Monday, April 1, 2013

Passover Supper (Seder)


This week is Passover. We did ours on Friday night.

Our Passover Dinner:
(read below for recipe, information on Passover & our evening)
Rice
Steamed Broccoli
Fish Sticks (for the kids that we had over)
 
 
I dedicate this Passover to my grandmother-in-law, who I sadly, did not get to know well but I do know she has so much love for her family and was simply put, amazing!


We are having my friend and my son's friend over, to share this holiday with. 
We are celebrating what is part of our culture, not necessarily religion. There is a difference. 
I just found out part of who I am, which is Jewish. My husband's family is culturally Jewish.
From what we understand, our great and great great grandparents were devote in their faith.
So for us, our kids knowing who part of who they are and incorporating our past with our present (and future) is super important for us.


Traditional Passover Plate:
(The Passover Plate is the ceremonial plate, not the dinner)
Symbols of the foods eaten at Passover:
Matzah- (represents Jews having to leave egypt and not having time to let the dough rise, therefore creating Matzah)
From the box at the store

Roasted Egg (Symbolises life continuing)
We boiled it and then 'roasted' it under a flame. 

The Shank Bone (Symbolises scrafice)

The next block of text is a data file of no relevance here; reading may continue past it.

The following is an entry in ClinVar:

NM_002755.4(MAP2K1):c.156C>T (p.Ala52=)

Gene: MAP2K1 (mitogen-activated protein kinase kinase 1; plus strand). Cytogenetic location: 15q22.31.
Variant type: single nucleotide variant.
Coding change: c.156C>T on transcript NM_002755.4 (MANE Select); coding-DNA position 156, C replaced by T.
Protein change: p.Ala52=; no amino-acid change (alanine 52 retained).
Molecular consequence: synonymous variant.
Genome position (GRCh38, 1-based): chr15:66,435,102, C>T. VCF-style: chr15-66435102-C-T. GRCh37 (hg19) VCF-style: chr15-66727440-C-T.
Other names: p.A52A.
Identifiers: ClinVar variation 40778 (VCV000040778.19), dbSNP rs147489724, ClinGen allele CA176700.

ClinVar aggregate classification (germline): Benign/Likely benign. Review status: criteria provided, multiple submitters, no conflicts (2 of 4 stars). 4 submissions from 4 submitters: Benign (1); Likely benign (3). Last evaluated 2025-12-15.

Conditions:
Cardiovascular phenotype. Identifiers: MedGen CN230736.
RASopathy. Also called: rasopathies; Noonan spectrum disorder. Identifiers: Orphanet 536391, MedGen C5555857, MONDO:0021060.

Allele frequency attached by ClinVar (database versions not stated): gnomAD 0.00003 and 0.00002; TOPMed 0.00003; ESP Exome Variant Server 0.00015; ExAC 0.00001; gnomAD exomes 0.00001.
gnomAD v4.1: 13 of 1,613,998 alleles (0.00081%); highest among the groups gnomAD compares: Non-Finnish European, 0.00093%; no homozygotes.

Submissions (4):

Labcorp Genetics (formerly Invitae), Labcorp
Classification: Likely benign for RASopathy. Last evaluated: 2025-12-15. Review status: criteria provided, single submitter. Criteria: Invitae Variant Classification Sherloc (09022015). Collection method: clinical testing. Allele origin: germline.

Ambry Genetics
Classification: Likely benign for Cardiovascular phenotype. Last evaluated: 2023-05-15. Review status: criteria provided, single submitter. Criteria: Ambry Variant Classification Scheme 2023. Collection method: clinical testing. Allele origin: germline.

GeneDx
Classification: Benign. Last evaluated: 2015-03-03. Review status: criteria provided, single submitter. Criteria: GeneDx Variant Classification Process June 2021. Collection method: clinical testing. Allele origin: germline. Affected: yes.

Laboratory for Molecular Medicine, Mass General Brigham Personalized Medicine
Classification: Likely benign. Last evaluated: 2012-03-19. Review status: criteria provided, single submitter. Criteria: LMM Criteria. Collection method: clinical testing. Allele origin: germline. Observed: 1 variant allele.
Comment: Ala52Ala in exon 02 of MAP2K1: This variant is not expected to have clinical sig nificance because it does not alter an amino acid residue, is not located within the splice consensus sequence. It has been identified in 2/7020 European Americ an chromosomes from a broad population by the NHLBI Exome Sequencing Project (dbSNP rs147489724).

We baked it at 350 degrees until cooked enough and a little more.

Bitter Herbs (Symbolises Slavery and Harship)
We honestly used cilantro, which is an herb, but we needed something and that is what we had.

The Vegetable (Symbolises Hope and redemption)
We steamed broccoli as the vegetable (per our guest's pick) and used that as the vegetable.

Salt Water (Symbolises tear shed)
Water and kosher salt mixed.

Charoset (Symbolises Jews as slaves building)
This one takes a little more.
Here is the recipe that I got asked for! This is my own- so proud.
Charoset
Ingredients:
1 Cup applesauce
1 tsp cinnamon
1/3 cup almonds
1/2 cup raisins
1-2 Plums

Directions:
1. Take the almonds and smash them with the fork.
2. Put in the bottom of the bowl and add the rest of the ingredients, mix, and your are done!


 The Matzah Hunt! 
Of course, the tradition is as goes, to hide the matzah and have the kids find it. Whomever that finds it is the winner. Woot! The funny thing is, that the tore apart the entire couch even though it was in a cloth under the blue blanket the entire time. We ended up having to play "you're getting hotter, now you are getting colder" game to get them to find it. Steven, who is 10, ended up finding it first. And boy was he happy to find it. Ate it like a rabbit with glee even though he did not want to try matzah in the first place. (Guess hiding it helped?)














1 comment:

Rose Martin said...

What fun! Passover in Victoria's Kitchen looks amazing.

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